Wednesday, 25 January 2012

Don't Fear the Reaper.

There have been three moments in my life when I thought I was going to die. When I was fifteen I was run over by a car while walking to school, (unhurt despite bouncing off the windscreen and into the gutter).  The second time when I was a crane driver in a saw mill and a two ton stack of wood toppled over onto me (broken shin and gashed open thumb only, miraculously) and thirdly when a female police officer drew her gun on me in Boston, Massachusetts (I might tell you about that one sometime, but today I am on other business).

None of these were bad news from a grim-faced doctor telling me how my body was broken down and giving me a time limit to face the inevitable.
These were instantaneous, adrenaline-flooded moments where the vague, far off notion of death that most of us normally have was suddenly cold, hard and looking at me with its big bony face.

It was like suddenly being crash-dumped into my own body, I had a few seconds of being suddenly aware of my own mortality and could feel the weight of my muscles and bones and my heart pumping blood through my veins and the realization that I might suddenly lose all of this.

The point I am trying to make (apart from trying to make myself sound cool and tough) is that for most of my life I seem to be cruising around on auto pilot as though I’m watching a movie of my life rather than actually living it.  I’m aware of my body and the people around me but always seem to be, I don’t know, distracted or something.
We walk around talking into little electronic gadgets, listening to iPods or pratting about on Warcraft. We take substances to alter our physical and mental states, we invent various gods in an attempt to make sense of what we don’t understand.

But very occasionally, while lying in bed or sitting on a train I suddenly become aware of the shape that my body makes in the world and all the people around me and how everything is made of the same stuff, how connected and yet how fragile life is.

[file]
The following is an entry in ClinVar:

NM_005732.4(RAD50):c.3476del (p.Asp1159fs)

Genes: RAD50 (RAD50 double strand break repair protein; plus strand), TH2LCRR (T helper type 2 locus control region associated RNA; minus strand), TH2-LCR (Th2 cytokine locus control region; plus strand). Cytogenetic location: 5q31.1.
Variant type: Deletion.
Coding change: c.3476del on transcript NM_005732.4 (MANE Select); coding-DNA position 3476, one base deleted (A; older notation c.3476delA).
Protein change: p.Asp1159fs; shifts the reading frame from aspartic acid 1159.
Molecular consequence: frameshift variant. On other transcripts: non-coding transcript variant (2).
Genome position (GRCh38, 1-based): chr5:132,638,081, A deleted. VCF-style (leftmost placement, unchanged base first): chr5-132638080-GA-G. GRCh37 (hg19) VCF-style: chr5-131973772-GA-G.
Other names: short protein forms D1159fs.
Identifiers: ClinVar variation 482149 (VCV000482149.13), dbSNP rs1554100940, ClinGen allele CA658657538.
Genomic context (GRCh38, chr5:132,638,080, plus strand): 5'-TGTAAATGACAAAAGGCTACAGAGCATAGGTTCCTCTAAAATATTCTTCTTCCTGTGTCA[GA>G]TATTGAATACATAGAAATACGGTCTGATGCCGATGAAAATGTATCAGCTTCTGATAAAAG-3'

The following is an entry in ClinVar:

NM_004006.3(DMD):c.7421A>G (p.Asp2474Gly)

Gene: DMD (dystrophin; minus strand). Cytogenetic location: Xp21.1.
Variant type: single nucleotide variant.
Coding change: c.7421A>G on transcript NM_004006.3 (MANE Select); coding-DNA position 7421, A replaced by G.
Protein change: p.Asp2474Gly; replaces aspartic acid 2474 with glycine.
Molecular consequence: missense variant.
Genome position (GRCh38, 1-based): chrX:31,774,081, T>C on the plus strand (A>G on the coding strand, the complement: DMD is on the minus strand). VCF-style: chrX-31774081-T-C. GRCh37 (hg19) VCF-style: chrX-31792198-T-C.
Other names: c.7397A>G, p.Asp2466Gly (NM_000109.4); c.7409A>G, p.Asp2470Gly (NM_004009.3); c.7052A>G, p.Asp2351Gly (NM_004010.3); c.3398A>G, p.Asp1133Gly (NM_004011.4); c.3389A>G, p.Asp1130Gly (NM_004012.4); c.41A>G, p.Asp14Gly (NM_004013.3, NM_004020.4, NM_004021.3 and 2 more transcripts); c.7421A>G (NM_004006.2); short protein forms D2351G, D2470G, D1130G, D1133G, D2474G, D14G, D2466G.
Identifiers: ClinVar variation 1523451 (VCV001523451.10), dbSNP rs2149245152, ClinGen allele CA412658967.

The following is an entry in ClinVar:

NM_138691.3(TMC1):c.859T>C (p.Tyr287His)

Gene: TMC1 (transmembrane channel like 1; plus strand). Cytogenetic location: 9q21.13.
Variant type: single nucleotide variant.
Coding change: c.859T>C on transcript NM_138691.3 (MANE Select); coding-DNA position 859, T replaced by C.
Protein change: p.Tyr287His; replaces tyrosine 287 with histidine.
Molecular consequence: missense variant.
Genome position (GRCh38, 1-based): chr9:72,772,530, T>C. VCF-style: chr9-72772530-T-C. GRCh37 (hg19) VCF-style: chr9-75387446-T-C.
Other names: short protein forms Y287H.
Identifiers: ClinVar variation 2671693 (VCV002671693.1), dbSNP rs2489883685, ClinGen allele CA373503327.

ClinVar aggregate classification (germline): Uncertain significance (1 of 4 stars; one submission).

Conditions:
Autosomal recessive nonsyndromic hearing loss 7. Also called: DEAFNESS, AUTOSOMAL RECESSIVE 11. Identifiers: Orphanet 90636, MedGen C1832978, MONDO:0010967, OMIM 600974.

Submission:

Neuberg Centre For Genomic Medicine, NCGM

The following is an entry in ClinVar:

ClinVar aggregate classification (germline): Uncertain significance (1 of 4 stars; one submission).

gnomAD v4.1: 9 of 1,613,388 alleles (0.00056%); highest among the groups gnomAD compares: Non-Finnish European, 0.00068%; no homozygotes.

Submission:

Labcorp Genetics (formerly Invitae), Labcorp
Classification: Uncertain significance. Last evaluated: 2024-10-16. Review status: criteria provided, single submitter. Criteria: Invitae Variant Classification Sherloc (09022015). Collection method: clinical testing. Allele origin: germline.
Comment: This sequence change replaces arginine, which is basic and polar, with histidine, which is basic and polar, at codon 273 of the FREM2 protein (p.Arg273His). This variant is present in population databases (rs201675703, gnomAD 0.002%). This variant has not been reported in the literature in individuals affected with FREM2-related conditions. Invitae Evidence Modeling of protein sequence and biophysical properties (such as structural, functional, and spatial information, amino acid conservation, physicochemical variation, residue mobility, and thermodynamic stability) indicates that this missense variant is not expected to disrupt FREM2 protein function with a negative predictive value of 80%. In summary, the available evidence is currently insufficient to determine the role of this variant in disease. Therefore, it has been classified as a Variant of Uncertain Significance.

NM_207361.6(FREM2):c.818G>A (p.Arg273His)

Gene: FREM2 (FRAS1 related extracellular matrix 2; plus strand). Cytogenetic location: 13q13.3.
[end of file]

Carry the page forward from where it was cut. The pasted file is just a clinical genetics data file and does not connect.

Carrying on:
It’s like a light bulb going on in my mind that fills me with happiness and sadness at the same time and feels like I should be this way all the time, not sleep walking though the only life I’ll get.
It reminds me of something a Russian cosmonaut once said about looking through the window of a spaceship down at the Earth.  He could see cities and rivers and farms and forests and deserts but he could also see the infinite blackness of space all around it and he realised that from the surface the Earth seems huge but from up there it is tiny, it took only minutes for him to orbit this little glowing rock.

 I try to hang onto this awareness but inevitably the mundane starts crowding out the sublime and I find myself worrying about the mortgage, what I am going to have for dinner or Jennifer Lopez’s cellulite. The reality filter is switched back on..

Time for bed.

Thursday, 19 January 2012

Bastard Pandas.

Woo hoo, we've got two giant Pandas in the UK at Edinburgh zoo. Two fat, sponging layabouts who sit around on their black and white arses eating twigs all day while hordes of gawping morons queue up to take pictures of their lack of activity.

Ok, maybe I'm being needlessly harsh on pandas, is it their fault that they have managed to evolve themselves down a dead end? Slow-moving and and an easy target to hit, they can only eat bamboo and are fertile a pitiful for 72 hours every year.

Let's face it, they are going to die out. I know it is sad and I don't wish for it to happen but hey, we'll be extinct one day too. What I don't get is the hordes of people who wind themselves up into Panda frenzy, queuing overnight at the zoo in tshirts with pictures of pandas on them.